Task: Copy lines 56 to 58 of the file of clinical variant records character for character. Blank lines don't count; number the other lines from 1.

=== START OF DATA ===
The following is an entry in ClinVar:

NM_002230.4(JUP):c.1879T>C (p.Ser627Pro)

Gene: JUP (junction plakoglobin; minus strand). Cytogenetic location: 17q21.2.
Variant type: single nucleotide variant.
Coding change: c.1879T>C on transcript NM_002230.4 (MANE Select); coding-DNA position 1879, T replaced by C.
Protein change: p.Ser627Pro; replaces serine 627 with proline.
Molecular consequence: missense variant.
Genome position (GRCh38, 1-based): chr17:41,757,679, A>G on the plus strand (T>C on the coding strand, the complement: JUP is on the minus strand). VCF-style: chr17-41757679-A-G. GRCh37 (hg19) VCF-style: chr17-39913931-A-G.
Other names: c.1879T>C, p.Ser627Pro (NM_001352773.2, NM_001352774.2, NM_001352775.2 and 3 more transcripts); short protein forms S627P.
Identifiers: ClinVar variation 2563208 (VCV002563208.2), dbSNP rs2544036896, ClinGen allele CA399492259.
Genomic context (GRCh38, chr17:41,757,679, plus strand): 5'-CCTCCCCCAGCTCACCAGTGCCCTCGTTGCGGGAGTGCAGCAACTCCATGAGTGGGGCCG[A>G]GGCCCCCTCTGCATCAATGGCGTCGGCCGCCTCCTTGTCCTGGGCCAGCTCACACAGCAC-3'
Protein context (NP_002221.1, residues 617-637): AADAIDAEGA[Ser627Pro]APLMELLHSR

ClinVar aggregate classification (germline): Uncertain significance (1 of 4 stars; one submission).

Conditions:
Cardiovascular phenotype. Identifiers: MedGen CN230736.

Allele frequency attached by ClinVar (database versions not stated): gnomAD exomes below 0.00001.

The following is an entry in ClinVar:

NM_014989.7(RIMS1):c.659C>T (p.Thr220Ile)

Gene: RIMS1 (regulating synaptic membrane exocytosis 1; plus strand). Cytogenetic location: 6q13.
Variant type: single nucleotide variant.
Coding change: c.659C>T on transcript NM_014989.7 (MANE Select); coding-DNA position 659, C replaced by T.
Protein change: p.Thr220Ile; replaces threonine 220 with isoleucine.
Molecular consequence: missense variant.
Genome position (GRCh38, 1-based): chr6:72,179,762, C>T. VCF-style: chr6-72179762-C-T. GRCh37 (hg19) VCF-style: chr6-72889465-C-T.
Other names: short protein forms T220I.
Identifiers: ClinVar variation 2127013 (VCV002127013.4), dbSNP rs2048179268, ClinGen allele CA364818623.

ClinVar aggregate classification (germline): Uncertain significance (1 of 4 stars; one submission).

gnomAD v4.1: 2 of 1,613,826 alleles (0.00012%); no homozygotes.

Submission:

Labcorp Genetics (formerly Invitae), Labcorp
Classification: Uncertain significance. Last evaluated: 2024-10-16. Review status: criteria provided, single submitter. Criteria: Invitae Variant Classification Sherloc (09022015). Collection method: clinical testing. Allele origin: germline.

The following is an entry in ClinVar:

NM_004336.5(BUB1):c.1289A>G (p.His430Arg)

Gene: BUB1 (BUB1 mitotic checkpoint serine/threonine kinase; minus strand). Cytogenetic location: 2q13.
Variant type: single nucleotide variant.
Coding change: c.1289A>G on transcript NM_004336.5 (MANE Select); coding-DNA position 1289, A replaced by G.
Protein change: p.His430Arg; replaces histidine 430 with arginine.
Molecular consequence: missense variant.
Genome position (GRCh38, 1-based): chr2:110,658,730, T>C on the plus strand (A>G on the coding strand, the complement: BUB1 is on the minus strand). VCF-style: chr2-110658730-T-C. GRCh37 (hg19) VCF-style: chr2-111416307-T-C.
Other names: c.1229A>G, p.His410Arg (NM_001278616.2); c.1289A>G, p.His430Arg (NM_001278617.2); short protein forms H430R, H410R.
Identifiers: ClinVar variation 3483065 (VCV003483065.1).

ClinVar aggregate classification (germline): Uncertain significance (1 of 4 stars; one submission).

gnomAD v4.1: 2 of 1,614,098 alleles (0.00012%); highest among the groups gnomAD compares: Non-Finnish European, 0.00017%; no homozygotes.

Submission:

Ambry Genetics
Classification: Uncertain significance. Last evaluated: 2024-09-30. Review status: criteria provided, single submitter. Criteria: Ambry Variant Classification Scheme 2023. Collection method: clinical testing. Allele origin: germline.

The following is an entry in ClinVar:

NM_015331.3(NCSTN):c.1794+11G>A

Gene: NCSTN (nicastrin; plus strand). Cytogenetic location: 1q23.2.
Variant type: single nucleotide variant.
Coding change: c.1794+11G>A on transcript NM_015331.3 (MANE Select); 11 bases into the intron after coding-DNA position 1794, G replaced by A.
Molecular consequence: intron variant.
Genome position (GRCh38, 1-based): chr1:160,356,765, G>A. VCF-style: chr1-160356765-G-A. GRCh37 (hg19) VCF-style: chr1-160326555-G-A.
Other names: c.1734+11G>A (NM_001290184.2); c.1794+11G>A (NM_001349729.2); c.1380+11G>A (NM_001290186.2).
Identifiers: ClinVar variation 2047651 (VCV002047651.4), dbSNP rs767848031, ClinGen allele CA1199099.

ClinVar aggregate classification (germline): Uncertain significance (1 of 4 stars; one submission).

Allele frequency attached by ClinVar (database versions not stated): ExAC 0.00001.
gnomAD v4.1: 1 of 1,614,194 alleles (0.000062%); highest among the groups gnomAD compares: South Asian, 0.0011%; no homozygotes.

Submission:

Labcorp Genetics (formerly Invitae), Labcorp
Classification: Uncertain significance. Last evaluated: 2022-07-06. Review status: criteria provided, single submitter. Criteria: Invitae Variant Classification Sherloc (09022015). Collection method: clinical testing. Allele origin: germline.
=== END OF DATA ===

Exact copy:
ClinVar aggregate classification (germline): Uncertain significance (1 of 4 stars; one submission).

Allele frequency attached by ClinVar (database versions not stated): ExAC 0.00001.
gnomAD v4.1: 1 of 1,614,194 alleles (0.000062%); highest among the groups gnomAD compares: South Asian, 0.0011%; no homozygotes.